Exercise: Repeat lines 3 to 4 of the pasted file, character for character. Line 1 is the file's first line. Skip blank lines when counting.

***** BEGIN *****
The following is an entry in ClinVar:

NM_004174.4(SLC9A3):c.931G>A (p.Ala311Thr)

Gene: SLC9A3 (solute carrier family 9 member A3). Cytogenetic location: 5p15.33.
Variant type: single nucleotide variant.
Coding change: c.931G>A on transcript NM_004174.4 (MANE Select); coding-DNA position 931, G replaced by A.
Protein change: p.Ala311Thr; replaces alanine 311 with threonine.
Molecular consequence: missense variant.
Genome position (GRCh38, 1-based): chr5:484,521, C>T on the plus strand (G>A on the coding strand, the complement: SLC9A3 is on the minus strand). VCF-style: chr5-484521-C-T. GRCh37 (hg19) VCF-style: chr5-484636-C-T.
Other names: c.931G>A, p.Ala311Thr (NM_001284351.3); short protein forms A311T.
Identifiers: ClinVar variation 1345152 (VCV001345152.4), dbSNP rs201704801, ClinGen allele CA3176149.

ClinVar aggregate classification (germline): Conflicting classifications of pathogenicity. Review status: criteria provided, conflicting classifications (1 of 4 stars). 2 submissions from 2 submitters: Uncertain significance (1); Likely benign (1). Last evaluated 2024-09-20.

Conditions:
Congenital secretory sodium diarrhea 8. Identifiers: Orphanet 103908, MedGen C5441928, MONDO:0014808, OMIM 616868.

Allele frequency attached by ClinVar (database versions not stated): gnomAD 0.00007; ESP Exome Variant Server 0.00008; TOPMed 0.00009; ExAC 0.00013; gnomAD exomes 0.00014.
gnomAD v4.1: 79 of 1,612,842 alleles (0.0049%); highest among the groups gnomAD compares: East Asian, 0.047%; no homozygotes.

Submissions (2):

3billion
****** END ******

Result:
Gene: SLC9A3 (solute carrier family 9 member A3). Cytogenetic location: 5p15.33.
Variant type: single nucleotide variant.